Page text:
Larry Woods writes of a problem with an innovative political candidate getting elected:
"So if a candidate 'takes a stand' on any issue he will probably alienate say 25% of voters. If he and/or she takes a stand on four issues then he and/or she has virtually no voters left."
You are right Larry. The candidate who gives the least details about what he will actually do usually gets elected. Obama said almost nothing about what he would do except give us change and hope. This left the interpretation up to the public as to what change and hope would materialize.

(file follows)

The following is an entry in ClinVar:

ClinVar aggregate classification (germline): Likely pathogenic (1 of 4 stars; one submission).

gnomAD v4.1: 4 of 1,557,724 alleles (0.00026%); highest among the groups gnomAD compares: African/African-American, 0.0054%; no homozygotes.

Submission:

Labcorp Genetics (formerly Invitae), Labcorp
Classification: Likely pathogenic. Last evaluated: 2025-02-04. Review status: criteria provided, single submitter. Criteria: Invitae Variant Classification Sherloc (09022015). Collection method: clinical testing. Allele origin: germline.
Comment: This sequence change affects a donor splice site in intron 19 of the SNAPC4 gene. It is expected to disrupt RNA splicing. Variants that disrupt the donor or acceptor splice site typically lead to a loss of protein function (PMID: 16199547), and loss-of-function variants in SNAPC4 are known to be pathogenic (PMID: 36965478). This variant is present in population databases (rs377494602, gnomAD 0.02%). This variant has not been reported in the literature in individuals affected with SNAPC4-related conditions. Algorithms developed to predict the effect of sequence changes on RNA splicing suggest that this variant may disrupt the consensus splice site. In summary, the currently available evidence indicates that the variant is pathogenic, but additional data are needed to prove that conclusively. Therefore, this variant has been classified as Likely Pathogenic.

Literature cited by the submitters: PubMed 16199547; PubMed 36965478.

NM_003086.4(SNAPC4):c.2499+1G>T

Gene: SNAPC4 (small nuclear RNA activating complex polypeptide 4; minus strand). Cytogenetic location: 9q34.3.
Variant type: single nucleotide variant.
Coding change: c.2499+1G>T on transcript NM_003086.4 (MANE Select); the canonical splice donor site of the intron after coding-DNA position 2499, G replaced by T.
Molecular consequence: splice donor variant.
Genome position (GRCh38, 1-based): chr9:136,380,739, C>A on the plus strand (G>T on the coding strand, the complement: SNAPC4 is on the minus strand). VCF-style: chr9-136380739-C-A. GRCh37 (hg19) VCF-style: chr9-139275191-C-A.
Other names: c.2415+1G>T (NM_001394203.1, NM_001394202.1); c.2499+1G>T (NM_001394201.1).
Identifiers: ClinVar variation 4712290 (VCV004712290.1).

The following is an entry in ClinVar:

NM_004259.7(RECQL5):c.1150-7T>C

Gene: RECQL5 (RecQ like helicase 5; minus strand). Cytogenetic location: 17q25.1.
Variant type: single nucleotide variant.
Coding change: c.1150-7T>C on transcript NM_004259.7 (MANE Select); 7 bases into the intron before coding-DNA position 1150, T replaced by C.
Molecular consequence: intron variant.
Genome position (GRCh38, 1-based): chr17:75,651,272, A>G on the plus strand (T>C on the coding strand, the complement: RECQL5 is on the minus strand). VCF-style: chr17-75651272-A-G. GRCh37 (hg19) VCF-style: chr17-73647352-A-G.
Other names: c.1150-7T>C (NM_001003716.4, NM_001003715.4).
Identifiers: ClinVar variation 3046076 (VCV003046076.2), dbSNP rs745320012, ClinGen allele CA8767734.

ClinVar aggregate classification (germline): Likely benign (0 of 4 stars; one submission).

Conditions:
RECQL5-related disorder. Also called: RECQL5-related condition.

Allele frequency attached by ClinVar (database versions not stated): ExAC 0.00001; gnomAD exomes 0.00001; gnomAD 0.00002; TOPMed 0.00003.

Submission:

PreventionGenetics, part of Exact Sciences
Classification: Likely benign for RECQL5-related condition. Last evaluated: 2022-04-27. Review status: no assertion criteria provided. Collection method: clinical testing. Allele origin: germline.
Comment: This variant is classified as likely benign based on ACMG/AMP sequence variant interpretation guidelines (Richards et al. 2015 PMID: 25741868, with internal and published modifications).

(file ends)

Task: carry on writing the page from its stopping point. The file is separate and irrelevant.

The political candidates we will eventually endorse will only have one message and that is they will be committed to following the will of the people as I described in my treatise "Molecular Politics."
He will not just sit back and wait for the people to give their voice, but the politician of the future will be a teacher who will educate their constituents on the wisest policy. Molecular Politics operates on the assumption that when the people are accurately informed that the majority will choose wisely.
When people see that there are candidates who will follow the will of the people then many will be eager to vote for such a person and eventually the majority who get elected will be the molecular ones.
Molecular politics will be one very powerful agent of positive change. I will present another later in my next book, "Fixing America," when I can take the appropriate time to present it.
Copyright © 2008 by J.J. Dewey, All Rights Reserved